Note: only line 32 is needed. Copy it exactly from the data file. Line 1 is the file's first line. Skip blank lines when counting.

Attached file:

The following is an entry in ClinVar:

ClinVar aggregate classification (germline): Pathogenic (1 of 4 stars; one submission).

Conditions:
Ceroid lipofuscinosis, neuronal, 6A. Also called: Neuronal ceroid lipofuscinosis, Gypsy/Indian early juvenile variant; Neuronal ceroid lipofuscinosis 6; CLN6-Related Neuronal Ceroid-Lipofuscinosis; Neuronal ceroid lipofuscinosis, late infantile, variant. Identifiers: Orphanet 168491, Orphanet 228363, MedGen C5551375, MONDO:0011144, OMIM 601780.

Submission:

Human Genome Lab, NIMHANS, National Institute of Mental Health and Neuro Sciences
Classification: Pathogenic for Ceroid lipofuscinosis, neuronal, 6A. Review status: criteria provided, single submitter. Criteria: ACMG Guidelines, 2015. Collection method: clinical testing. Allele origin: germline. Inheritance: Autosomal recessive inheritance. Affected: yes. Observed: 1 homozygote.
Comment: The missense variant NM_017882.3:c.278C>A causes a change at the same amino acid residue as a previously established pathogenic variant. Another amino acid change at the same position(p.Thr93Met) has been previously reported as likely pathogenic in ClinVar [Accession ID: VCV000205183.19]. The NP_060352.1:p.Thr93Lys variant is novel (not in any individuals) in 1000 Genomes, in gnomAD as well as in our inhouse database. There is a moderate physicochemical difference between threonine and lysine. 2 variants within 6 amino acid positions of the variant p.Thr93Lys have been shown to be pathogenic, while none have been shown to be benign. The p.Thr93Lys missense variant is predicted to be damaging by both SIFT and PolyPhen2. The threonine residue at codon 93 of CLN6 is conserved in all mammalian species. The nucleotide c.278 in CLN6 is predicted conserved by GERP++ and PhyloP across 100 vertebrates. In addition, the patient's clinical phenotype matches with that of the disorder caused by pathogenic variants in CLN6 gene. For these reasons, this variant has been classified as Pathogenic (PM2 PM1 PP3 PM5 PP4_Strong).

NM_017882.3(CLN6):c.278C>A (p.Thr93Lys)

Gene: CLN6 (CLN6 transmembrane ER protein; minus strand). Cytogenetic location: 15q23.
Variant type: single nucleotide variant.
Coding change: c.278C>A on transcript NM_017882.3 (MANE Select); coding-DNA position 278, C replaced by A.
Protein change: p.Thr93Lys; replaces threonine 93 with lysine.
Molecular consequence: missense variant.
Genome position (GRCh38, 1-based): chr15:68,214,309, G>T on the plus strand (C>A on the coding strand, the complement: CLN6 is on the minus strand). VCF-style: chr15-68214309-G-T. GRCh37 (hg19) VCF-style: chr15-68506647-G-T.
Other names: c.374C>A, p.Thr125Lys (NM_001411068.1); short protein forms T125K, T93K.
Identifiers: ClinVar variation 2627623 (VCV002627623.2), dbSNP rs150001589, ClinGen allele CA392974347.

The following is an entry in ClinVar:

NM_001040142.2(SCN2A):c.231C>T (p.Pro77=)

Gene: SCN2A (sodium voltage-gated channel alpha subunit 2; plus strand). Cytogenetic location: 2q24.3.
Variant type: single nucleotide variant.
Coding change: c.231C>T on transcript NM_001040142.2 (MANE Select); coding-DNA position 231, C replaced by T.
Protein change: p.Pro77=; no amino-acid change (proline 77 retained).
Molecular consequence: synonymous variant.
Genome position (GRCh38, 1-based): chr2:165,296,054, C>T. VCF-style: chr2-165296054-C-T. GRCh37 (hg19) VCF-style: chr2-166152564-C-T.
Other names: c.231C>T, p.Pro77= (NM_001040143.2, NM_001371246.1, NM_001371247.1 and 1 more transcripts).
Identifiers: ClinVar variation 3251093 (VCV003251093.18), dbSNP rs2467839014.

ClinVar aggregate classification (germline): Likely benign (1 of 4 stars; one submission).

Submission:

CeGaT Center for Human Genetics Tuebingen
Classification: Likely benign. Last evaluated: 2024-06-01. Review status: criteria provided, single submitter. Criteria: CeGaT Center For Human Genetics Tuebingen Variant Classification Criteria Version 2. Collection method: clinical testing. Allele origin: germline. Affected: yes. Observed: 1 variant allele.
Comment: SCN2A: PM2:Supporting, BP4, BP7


Comment: SCN2A: PM2:Supporting, BP4, BP7